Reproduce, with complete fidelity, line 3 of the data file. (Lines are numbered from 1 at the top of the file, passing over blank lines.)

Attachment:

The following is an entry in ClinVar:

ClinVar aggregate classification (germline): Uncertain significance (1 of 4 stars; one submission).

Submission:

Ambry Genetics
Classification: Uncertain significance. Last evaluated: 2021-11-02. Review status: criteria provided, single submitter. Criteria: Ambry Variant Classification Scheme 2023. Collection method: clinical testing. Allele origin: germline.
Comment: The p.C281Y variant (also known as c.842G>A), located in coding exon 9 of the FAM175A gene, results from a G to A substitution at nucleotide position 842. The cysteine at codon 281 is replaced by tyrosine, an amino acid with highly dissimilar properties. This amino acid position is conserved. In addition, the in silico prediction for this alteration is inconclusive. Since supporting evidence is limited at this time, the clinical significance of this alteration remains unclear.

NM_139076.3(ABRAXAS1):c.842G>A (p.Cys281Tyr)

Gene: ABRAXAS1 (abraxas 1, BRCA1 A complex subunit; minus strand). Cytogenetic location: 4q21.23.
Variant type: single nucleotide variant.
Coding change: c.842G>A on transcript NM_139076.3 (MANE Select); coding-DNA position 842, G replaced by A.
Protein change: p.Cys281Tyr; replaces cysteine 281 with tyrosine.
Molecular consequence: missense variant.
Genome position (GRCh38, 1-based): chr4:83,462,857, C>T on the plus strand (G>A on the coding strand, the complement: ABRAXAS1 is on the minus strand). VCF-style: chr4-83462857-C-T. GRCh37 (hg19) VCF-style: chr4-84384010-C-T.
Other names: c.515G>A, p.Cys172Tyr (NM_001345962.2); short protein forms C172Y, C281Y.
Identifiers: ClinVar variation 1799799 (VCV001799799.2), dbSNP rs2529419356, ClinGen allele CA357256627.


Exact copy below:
Submission: